Twin City Garden club Oct. 8, 2013

Librarian Connie Walker, right, and Nancy Martin display the books  “Bees,  Wasps, and Ants” and “50 High Impact, Low-Care Garden Plants” donated to the Moniteau County Library at Wood Place by the Twin City Garden Club.

Librarian Connie Walker, right, and Nancy Martin display the books “Bees, Wasps, and Ants” and “50 High Impact, Low-Care Garden Plants” donated to the Moniteau County Library at Wood Place by the Twin City Garden Club. Photo by David Wilson.

The Twin City Garden Club met Tuesday, Oct. 8, at 10 a.m., at the Burgher Haus Restaurant. Estaline Hunziker was hostess. The meeting began by Fran Scallorns introducing her guest, Donna Sumler. The minutes of the previous meeting and treasurer's report were read and approved. The yearly club dues of $20 were collected with the deadline of Nov. 1.

The Horticulture minute was given by Nancy Martin who had on display an air plant (tillandsias) and gave out instructions for its care.

Cards were signed for members who were ill or unable to attend.

A nominating committee of Martin, Connie Walker and Neta Dishion was appointed to select the members to be voted on for officers for the coming two years.

A discussion was held on the landscaping at the Finke Theatre but is still awaiting the fill dirt and drainage system. The plans have been drawn.

Dishion reported on the National Garden Club’s Poetry contest which is offered to grades Kindergarten through ninth grade. The theme is Protecting Our Natural Environment. They are due by Nov. 1 and can be dropped off at the Wood Place Library.

The Central District meeting of the Federated Garden Clubs of Missouri will be held in Centralia Wednesday, Oct. 9. Reservations have been made for those who are attending - Gloria Longan, Dorothy Hughes and Martin.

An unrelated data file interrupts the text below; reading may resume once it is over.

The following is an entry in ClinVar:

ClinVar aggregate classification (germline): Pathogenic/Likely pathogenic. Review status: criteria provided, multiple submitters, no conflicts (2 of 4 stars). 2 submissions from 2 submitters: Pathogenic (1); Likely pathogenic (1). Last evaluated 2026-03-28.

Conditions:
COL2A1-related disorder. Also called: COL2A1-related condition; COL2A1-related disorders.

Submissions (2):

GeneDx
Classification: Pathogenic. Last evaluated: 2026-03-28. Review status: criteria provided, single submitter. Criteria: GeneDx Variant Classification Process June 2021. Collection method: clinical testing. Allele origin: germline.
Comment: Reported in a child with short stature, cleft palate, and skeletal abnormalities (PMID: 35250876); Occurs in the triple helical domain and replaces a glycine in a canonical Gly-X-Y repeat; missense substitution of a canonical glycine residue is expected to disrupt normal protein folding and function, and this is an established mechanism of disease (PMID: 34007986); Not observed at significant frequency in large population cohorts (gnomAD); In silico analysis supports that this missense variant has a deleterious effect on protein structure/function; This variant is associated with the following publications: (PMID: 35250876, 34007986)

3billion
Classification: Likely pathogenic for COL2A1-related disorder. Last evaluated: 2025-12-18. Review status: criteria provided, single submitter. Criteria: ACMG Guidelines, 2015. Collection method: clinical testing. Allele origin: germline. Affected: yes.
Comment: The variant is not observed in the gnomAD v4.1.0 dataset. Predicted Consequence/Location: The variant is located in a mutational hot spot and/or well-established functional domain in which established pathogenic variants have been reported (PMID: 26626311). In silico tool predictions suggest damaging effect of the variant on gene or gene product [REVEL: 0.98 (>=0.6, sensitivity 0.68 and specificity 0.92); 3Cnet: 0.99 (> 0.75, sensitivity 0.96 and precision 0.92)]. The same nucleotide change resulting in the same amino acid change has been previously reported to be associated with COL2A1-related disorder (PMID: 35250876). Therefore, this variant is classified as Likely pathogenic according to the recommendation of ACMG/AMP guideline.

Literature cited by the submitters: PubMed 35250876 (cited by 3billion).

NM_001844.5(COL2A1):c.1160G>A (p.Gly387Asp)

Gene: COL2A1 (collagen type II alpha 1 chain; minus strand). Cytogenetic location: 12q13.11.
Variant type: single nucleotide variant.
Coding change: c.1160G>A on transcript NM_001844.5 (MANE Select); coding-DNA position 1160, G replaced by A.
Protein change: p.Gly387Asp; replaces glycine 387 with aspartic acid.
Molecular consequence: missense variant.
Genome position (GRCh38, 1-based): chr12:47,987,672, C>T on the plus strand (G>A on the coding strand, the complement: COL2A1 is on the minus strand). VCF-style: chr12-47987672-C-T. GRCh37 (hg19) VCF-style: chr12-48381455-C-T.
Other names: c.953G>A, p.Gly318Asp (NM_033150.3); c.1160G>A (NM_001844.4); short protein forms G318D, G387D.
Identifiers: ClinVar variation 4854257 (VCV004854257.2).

The club makes a donation to the Wood Place Library each year and this year two books were selected and presented to Librarian Walker at the meeting. The books are “Bees, Wasps, and Ants” and “50 High Impact, Low-Care Garden Plants.”

The program was led by Rhonda Heimericks as each member described their gardens and the plants they have grown over the years. Plants that either have been passed down from previous generations or have survived with little or no care. The lilacs and peonies were a part of the conversation. Many of these are seen very often at older farm homes and cemeteries. One member talked about her grandmother’s

Christmas cactus.

The next meeting will be at the United Methodist church, Tuesday, Nov. 12. The program will be on making fall centerpieces. Guests are welcome. Call 573-796 -2895 or 573-796-2981 for more information or to join the club. There are many benefits to joining a garden club besides the

gathering of friends with similar interests, there are many workshops and horticulture meetings where a gardener can learn anything from plowing to planting to pruning.

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